Audi CEO Rupert Stadler Arrested in Munich
and Dieselgate continuesby Safet Satara, on
Rupert Stadler, Audi CEO since 2010, has been arrested in his home in Munich following a diesel emission probe which links him to the Volkswagen diesel emission scandal. His arrest was instructed by prosecutors who had reason to suspect that Stadler might try to destroy or suppress evidence pending the investigation.
“As part of an investigation into diesel affairs and Audi engines, the Munich prosecutor’s office executed an arrest warrant against Mr. Professor Rupert Stadler on June 18, 2018,” Munich prosecutor’s office reported.
Rupert Stadler is currently in custody, but Volkswagen and Audi spokesman refused to give any comment. Nicolai Laude, Volkswagen spokesman, confirmed the arrest and stated that "the principle of the presumption of innocence continues to apply to Mr. Stadler."
In an effort to find any evidence, prosecutors searched Mr. Stadlers home last week. Authorities will question Mr. Stadler on Wednesday. As a result of the arrest, Volkswagen shares immediately plummeted by 2.6 percent on the stock exchange in Frankfurt. Following the arrest, the company’s supervisory board is due to discuss the issue today.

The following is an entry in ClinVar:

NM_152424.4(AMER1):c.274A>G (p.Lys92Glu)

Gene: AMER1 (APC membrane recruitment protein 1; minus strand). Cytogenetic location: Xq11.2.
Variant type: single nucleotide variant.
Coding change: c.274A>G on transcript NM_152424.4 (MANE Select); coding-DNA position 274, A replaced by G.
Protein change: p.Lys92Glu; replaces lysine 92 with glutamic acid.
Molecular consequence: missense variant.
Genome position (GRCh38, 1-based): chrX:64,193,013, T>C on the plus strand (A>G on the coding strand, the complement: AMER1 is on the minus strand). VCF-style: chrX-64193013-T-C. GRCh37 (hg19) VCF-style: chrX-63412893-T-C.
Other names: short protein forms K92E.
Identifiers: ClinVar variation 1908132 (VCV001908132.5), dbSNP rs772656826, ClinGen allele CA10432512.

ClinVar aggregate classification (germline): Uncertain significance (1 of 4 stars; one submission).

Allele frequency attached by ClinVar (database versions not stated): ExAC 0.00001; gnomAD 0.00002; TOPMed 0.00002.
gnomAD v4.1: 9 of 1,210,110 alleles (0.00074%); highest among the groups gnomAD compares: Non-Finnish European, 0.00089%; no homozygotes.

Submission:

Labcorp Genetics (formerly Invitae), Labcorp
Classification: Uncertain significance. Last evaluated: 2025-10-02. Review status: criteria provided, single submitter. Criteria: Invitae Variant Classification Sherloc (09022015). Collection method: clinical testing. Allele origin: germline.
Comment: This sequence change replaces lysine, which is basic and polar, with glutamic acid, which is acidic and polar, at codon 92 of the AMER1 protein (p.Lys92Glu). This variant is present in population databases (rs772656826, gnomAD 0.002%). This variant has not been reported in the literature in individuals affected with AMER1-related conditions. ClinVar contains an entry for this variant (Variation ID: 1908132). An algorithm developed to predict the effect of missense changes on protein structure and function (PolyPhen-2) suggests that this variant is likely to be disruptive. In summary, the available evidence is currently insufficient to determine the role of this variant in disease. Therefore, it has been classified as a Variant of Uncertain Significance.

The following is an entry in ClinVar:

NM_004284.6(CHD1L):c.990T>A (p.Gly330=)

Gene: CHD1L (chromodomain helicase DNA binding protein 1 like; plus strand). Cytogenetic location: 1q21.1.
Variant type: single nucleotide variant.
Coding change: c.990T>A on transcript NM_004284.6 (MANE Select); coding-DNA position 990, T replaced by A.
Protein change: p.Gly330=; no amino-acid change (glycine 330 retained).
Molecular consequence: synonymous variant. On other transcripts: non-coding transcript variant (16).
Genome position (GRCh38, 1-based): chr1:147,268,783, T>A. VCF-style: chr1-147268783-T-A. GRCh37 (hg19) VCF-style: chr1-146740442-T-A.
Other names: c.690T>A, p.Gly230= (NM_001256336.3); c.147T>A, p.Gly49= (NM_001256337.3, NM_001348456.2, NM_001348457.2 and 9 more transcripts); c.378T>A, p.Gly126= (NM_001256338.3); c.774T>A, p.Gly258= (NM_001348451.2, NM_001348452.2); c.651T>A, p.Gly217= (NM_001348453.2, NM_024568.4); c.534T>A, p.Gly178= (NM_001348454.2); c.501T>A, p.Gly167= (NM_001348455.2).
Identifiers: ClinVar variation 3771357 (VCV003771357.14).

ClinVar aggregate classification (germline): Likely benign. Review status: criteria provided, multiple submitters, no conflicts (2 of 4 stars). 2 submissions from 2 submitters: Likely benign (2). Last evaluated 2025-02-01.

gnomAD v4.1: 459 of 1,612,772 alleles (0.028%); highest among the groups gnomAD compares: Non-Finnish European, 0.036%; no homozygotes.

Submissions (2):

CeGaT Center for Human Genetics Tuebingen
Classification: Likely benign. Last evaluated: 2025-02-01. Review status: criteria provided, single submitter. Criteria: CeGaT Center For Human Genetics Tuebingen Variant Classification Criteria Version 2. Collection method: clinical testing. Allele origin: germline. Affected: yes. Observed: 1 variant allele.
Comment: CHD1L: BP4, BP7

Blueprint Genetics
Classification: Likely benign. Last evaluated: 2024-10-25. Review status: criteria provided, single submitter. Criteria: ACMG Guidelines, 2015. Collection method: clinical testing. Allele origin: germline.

The arrest comes only days after German authorities imposed a €1 billion fine on Volkswagen for tampering with diesel emissions on cars sold worldwide.
The so-called Dieselgate scandal started all the way back in September 2015. Since then, Volkswagen has admitted to installing a “defeat device” on diesel-powered cars (not only VW cars) - more than 11 million of them. “Defeat device” was designed to recognize when cars were being tested and it would activate systems to reduce harmful particle emissions on the occasion. However, after the testing was completed, the car would automatically reverse the process and increase the level of emissions of harmful particles by up to 40 times.
CNN reports that the scandal has “already cost Volkswagen over $30 billion in recalls, legal penalties, and settlements.”
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Read more on the Dieselgate scandal.